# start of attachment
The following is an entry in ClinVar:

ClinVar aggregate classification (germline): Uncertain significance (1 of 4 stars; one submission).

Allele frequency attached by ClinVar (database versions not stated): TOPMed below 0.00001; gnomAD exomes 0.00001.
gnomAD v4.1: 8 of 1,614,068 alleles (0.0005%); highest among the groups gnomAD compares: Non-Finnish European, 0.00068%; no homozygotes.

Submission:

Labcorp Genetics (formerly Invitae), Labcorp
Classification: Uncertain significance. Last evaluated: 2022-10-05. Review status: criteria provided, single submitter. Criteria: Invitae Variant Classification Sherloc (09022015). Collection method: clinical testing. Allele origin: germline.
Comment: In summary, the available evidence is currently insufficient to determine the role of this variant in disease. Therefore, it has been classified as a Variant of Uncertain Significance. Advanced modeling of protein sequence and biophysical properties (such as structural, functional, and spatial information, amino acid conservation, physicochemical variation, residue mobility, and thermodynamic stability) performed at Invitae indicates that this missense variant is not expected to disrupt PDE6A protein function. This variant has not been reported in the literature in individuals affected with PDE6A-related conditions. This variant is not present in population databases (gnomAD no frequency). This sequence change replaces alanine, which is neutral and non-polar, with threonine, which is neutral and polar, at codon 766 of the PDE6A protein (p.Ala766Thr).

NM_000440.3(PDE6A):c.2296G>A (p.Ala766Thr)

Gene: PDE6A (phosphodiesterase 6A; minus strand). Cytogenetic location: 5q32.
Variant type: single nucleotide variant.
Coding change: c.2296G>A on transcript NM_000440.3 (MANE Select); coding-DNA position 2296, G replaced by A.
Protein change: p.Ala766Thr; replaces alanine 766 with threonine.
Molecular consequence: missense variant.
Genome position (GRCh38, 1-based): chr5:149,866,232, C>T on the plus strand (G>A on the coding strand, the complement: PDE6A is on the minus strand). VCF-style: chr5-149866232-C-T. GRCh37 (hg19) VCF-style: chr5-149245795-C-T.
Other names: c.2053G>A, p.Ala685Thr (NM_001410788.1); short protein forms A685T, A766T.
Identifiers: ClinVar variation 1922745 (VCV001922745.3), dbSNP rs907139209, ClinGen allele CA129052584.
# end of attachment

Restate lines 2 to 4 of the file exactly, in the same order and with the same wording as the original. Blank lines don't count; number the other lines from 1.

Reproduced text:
ClinVar aggregate classification (germline): Uncertain significance (1 of 4 stars; one submission).

Allele frequency attached by ClinVar (database versions not stated): TOPMed below 0.00001; gnomAD exomes 0.00001.
gnomAD v4.1: 8 of 1,614,068 alleles (0.0005%); highest among the groups gnomAD compares: Non-Finnish European, 0.00068%; no homozygotes.